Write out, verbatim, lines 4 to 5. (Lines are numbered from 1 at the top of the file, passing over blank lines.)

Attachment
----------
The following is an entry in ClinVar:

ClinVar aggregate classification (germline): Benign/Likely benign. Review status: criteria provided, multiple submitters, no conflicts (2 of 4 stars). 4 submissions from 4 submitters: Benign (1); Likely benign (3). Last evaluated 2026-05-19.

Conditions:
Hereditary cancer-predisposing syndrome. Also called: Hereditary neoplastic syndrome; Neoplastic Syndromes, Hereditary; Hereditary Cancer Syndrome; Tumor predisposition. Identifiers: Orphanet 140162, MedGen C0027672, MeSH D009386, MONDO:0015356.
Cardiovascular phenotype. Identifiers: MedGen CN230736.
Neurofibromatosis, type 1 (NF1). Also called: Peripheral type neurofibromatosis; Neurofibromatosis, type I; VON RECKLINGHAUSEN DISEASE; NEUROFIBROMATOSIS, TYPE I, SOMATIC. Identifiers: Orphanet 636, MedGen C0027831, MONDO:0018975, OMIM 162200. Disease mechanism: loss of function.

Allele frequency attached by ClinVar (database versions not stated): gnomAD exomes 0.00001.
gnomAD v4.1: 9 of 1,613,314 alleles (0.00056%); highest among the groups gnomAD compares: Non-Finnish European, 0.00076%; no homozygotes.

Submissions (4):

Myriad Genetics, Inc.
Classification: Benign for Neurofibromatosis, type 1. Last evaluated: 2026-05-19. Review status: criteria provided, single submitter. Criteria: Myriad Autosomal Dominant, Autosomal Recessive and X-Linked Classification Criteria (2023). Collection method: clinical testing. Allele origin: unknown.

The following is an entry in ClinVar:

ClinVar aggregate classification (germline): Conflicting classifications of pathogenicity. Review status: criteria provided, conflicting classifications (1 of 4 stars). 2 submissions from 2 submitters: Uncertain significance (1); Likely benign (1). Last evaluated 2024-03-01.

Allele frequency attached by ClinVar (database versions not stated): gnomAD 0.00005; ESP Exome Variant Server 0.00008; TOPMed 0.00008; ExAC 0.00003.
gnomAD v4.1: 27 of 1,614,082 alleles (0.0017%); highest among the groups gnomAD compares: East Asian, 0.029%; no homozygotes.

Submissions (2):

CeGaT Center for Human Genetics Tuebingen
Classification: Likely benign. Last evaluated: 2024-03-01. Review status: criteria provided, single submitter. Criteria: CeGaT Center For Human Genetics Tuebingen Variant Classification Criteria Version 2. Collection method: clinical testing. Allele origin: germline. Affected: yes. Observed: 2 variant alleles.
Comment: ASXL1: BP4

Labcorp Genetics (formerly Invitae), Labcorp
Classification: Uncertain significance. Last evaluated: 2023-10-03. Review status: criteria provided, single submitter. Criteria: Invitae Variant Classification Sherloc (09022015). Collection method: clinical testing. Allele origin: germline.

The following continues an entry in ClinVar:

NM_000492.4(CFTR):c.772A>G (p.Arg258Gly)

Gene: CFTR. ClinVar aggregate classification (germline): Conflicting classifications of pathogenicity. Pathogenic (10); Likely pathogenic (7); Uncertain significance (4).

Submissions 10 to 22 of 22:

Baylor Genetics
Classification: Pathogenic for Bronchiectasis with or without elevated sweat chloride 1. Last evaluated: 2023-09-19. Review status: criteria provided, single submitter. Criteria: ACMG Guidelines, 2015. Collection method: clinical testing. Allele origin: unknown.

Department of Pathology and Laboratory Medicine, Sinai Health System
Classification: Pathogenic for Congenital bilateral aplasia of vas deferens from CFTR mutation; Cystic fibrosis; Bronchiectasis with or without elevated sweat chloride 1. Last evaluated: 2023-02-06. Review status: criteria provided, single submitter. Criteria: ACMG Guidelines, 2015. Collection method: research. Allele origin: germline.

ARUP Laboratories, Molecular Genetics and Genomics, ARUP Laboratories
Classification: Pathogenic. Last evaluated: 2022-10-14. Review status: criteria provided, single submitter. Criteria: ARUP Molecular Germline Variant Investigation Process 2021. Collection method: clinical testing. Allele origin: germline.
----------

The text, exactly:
Hereditary cancer-predisposing syndrome. Also called: Hereditary neoplastic syndrome; Neoplastic Syndromes, Hereditary; Hereditary Cancer Syndrome; Tumor predisposition. Identifiers: Orphanet 140162, MedGen C0027672, MeSH D009386, MONDO:0015356.
Cardiovascular phenotype. Identifiers: MedGen CN230736.